Marvel Comics' Stan Lee released from hospital, says he's doing fine

Marvel Comics' Stan Lee was hospitalized Wednesday but says he's fine now.

"All I really want to do is tell you that I'm feeling great," Lee told ABC Los Angeles station KABC in an exclusive Skype interview on Thursday.

"I figured a little check up wouldn't be bad for me. And in fact it turned out to be pretty good, it got me a lot of publicity," said Lee, who was admitted for an irregular heartbeat. "I'm feeling good now and I can't wait to get in there and tangle with all the competition."

Lee told KABC he will be back on his normal schedule this weekend, traveling and meeting fans.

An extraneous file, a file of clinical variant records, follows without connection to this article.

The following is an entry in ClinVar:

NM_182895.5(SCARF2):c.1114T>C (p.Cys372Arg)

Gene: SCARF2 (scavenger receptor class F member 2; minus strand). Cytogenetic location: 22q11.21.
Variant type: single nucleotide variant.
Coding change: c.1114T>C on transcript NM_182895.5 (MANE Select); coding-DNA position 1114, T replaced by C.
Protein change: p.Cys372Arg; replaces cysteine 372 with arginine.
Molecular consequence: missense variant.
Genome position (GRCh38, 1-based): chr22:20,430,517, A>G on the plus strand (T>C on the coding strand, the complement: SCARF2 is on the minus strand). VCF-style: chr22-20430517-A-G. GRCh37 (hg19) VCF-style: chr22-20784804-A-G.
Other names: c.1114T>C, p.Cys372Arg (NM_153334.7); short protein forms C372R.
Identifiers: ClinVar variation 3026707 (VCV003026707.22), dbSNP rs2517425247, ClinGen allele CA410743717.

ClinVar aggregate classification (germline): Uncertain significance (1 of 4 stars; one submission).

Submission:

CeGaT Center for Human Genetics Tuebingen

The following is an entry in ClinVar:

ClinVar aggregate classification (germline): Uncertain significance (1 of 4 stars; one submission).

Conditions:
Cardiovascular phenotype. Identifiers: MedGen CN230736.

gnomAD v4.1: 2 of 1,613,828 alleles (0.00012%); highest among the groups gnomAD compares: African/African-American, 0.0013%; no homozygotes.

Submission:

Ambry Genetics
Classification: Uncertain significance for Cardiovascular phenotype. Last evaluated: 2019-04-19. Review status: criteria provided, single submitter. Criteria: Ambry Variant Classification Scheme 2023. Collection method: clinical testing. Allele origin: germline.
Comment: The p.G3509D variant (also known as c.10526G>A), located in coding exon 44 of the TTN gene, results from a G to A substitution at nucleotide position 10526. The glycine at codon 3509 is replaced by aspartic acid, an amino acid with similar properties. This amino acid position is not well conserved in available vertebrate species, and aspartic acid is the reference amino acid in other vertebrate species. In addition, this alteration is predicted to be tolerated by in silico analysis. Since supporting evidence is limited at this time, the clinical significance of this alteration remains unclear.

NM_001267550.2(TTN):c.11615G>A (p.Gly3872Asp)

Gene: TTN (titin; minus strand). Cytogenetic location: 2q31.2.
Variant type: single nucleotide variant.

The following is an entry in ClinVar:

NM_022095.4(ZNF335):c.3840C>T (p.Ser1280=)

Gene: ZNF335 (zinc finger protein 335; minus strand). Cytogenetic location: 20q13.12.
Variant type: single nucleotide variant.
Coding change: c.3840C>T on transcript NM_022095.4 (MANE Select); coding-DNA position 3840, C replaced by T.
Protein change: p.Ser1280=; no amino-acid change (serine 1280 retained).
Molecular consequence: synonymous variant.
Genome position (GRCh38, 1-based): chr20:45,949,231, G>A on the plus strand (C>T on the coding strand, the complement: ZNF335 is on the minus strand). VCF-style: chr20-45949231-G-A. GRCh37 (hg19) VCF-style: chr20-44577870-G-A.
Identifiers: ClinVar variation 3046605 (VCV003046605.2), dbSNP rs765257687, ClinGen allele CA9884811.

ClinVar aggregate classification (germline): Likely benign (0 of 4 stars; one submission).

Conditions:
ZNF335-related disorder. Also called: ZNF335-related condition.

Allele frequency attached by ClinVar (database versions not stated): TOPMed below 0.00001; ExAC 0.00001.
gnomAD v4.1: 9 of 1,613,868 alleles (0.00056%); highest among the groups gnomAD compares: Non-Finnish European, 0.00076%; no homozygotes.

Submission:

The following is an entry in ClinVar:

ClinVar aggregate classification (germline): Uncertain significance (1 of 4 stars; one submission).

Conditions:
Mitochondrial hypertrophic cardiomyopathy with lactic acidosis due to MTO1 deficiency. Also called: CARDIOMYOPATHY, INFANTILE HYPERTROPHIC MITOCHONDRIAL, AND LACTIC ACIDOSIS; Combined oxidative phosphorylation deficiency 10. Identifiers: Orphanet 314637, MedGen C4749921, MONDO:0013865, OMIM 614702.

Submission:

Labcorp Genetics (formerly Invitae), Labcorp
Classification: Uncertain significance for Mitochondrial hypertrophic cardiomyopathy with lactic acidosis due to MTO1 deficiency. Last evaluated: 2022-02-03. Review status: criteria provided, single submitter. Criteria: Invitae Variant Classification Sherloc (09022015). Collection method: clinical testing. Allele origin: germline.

"It's nice to know that somewhere in the world there are still people who care about what I say or do," he said.

Health issues have impeded Lee, who keeps a busy schedule traveling to comic book conventions around the country, in the past. KABC reported that last year he had to cancel appearances at two comic conventions.

Lee is credited with creating and co-creating iconic superheroes like Spider-Man, Thor, the Incredible Hulk and the X-Men. He is the former editor-in-chief and later publisher of Marvel Comics, and often makes cameo appearances in Marvel films.

Lee, who was born Stanley Lieber in Manhattan, New York, began his career in comics all the way back in 1939 with the predecessor to Marvel, Timely Comics.